It says that as Brexit approaches, importers and consumers have been affected by raising input costs and a weaker pound. The report highlights that the UK is an exception in Western Europe, where most countries should experience either a decrease or stabilisation in the number of insolvencies thanks to the economic recovery and supportive monetary conditions.

The Index also points out that despite the rebound in growth and trade globally, more and more domestic sectors are exposed to large business failures. In 2017, large insolvencies increased by +21% with notable increases in services, retail, agrifood and construction. According to Euler Hermes, competition and digital disruption help explain this trend and subsequent risks for suppliers.

“All in all, insolvencies are stabilising worldwide after seven years of decreases,” said Ludovic Subran, Chief economist at Euler Hermes. “This confirms the return of credit risk with the economic recovery. In 2018, companies in Asia, Latin America, Eastern Europe and the UK should be closely monitored. In addition, large bankruptcies are increasing fast as disruption in industries such as services and retail leaves no one unscathed. Mind the domino effect!”

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Concerns over Financial Audits of Charities

The Charity Commission has raised concerns over perceived failures by auditors to alert the charity regulator to matters of material significance identified in charity audit reports.

According to a recent review conducted by the regulator, of the 114 auditors who gave audit opinions containing information they were required to report to the regulator in the six months to October 2017, only 28 contacted the Commission.

The Commission says it is now working with the accountancy profession to raise auditors’ awareness of requirements and address this under-reporting, which it describes as raising a ‘significant concern’ about the adequacy of reporting to the Commission by auditors.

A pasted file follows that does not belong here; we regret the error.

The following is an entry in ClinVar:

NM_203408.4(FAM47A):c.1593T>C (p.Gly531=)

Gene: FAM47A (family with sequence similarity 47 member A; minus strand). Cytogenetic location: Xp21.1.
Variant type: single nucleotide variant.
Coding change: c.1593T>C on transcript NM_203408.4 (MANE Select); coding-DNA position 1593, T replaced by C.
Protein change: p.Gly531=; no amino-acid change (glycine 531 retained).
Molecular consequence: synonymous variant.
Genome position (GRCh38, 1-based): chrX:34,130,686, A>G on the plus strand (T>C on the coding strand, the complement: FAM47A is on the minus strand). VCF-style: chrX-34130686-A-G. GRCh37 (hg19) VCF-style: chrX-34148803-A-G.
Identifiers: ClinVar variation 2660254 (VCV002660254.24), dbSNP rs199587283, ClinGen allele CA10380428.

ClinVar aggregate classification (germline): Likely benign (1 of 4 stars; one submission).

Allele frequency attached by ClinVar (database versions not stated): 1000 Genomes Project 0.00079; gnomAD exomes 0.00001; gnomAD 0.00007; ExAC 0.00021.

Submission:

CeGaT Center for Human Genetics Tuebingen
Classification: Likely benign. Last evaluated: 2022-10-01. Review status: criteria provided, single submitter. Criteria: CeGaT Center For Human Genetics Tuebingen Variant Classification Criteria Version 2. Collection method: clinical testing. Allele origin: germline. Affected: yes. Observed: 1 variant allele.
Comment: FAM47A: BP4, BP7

The regulator undertook the review to test compliance with rules that came into force from May 2017, extending the list of reportable matters to include modified audit opinions, such as paragraphs about an emphasis of matter or a material uncertainty regarding going concern – meaning there are doubts as to the charity’s ability to remain solvent.

The new rules are designed to help the regulator intervene in a more timely way, notably where charities face financial difficulty putting their future at risk. They follow the Public Administration and Constitutional Affairs Select Committee’s inquiry into the collapse of Kids Company, which recommended clearer guidance to auditors on the issues regulators expected them to report.

Of the 28 auditors who made a required report to the Commission, only six did so promptly, or within one day of signing the audit opinion; three waited more than two months to alert the Commission.

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Meat Supply Company Enters Administration

A company that supplies meat to a variety of businesses, including hospitality, catering, schools and care homes, has gone into administration following an investigation by the Food Standards Agency (FSA).

The FSA investigation meant Russell Hume had to recall its meat products and many customers subsequently stopped using them as a supplier.

According to the BBC, the directors of the company said that the actions of the FSA had "created impossible trading conditions for us" and that it had no choice but to go into administration.

The administrators of the company, which has production bases in Fife, Liverpool, Birmingham, London, Boroughbridge and Exeter, have had to make 266 members of staff redundant. They are also currently seeking potential buyers for the business and its assets.

A statement on the FSA website said that:

“There is no indication that people have become ill from eating meat supplied by Russell Hume. However, we are concerned about the poor practices in place at their premises so that is why we have taken proportionate action to ensure no meat can leave their sites at present. We are continuing to assess the situation.”

However, the firm’s directors said that while they would cooperate with the FSA investigation, they felt that "its action has been out of all proportion to the concerns it says it has identified”, reports the BBC.

Administration provides the company protection from action taken against it by creditors and offers breathing space to consider a rescue plan. The administrators take over the management of the company and are responsible for realising assets on behalf of all creditors.